3. Wainwrights I could do as I have done most of them. Plus the list wont change unlike the idiotic classification of a Munro. Apply the 500ft rule used on Corbetts (don’t use Corbett Cams book now) and see the number of Munros drop.

    The Welsh ones I will never finish as I hardly go there. Have fun James chasing lists.

    • I quite like the idea of having a 500ft rule for Munros. Some can be crowded together with small ascents between them. You are missing out on Wales as there are some fab hill there.

  4. I like peak lists too because they are inherently social even if you do a lot of hikes alone. I’m working on many at the moment,some very difficult which will take over a decade to complete. To each his own – al reasons for hiking are good.

  5. I’ve been up Meugher – and once with a lesser-known Lake District Hill-list maker, a Francis Falkingham. And I failed to find it once in the fog. I think we circumnavigated it. This was before maps, obviously. Why does yr comments thingy want me to log in by the way?

    • If anyone else had been up Meugher I knew it would have been you Mike. Those new fangled map things are good for finding those tightly bunched areas of contours, affectionately known as hills.

      Don’t know about the comments thingy. Just logged out to have a look and it had the usual page asking for name and email address plus website if you have one. Bit stumped there.

  6. Not obsessive myself but I do keep a few lists going, it does indeed take you to some weird and wonderful places. The one batch I’m nearly finished with are the 2000fts in the Dales (inc Howgills). Hell, if you google “Gargareth”, the first hit is a report of mine on LFTO, that was a great walk…

  7. Anything that gets you out on the hills, in particular the lesser known ones has to be a good thing. I was a Munro bagger in my youth (still am a bit). Passed the 200 mark in 1998 and I’m now up to 215 so at that rate I’ve no chance:). Mark over at Beating the Bounds is an avid Birkett bagger. Basically every hill, rock, boulder and contour in the Lakes worthy of a name but it has taken him (and me) to some pretty remote and interesting spots. Over 500 of them I think!

    • Still of a bit of a Munro Bagger or a youth? A couple of two week holidays in the Highlands and you could get through a fair chunk of whats left.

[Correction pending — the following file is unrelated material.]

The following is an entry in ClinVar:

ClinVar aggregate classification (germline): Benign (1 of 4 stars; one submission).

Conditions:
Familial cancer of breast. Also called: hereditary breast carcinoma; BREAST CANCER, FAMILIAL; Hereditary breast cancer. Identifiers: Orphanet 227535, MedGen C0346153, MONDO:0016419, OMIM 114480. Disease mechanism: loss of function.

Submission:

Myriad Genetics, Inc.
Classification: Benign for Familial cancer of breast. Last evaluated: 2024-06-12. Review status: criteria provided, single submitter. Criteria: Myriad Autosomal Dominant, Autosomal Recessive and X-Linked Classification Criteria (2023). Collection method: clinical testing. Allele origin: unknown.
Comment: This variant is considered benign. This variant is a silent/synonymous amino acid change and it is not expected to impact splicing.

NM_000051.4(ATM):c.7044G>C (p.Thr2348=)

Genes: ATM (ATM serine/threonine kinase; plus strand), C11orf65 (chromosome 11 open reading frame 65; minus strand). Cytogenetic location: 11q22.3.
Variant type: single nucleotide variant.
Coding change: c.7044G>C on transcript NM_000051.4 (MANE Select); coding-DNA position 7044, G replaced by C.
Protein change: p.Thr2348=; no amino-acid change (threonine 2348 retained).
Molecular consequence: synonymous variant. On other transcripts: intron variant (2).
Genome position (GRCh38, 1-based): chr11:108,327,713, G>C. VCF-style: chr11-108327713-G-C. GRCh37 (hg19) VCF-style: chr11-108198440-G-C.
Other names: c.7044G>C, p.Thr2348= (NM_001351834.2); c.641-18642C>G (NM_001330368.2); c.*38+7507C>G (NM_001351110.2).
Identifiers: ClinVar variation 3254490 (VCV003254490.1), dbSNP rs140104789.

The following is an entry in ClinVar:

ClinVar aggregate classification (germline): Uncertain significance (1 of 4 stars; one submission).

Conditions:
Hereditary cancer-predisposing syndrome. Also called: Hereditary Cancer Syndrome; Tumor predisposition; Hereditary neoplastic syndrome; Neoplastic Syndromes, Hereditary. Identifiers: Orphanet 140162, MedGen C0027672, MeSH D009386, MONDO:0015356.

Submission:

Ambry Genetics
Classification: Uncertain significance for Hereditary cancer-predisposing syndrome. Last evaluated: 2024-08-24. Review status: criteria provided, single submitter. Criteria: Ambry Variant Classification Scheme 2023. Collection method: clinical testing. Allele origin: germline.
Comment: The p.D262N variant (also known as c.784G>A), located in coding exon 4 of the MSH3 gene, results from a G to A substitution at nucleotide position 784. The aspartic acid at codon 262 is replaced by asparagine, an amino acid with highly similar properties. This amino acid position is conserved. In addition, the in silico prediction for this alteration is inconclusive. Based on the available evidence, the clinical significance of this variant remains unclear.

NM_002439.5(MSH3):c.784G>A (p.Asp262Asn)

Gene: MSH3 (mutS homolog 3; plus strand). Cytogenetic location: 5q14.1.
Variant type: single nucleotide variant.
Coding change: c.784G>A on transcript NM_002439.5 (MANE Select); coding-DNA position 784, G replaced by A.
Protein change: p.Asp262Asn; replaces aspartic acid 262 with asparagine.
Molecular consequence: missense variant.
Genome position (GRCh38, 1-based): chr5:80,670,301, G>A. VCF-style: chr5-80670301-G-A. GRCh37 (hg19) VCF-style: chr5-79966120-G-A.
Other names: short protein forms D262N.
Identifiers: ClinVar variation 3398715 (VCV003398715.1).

The Birketts are a strange old list, and yes plenty of them. I have his original book sitting in my outdoor collection.

      • Young mental age, but approaching the big 5-0 sadly. If you can convince my wife to let me off the leash for a 2 week Scottish mountain I’d be grateful 🙂

      • What’s the best way of persuading her? Maybe go up for a weekend and have your car break down with some rare part needing to be ordered before you can drive back. problem solved.

  8. Actually – just tell her the miserable old git will be out of the house for a fortnight, she’d probably jump at the chance 🙂

  9. Meugher – been there and camped on the summit! And incurred the wrath of a gamekeeper at 7am the next morning…it’s a great hill.

    Have you thought about taking on the Irish hill lists? There are loads more…Dillons and 269 Vandeleur-Lynams which are hills over 600m with a 15m drop.

    • To be caught by the gamekeeper at 7.00am is a bit unlucky James. I did think that it would make a good camp. How did he react to you being there?

      Would love to some more Irish hills, a little less accessible from the English Midlands!

  10. He was firm but polite…said it was access land and I shouldn’t be camping. I said it was a fair cop as I was in the wrong but I didn’t think anyone would be about nor would I be interfering with any shooting and it was before the grouse nesting season. I had only put the tent up at 9pm the night before. We had a chat and parted on good terms…

    I had a plan to camp on summit of Great Whernside too (which I don’t think is on access land) but didn’t get round to that before we moved from Yorkshire to N. Ireland…

    • I suppose that the best thing to do when confronted is own up and move on. Just bad luck to be caught that early in the morning. I got caught by a gamekeeper when wild camping just off the Pennine way near High Cup. He came down off the hill on his quad and chatted for a while. Friendly chap.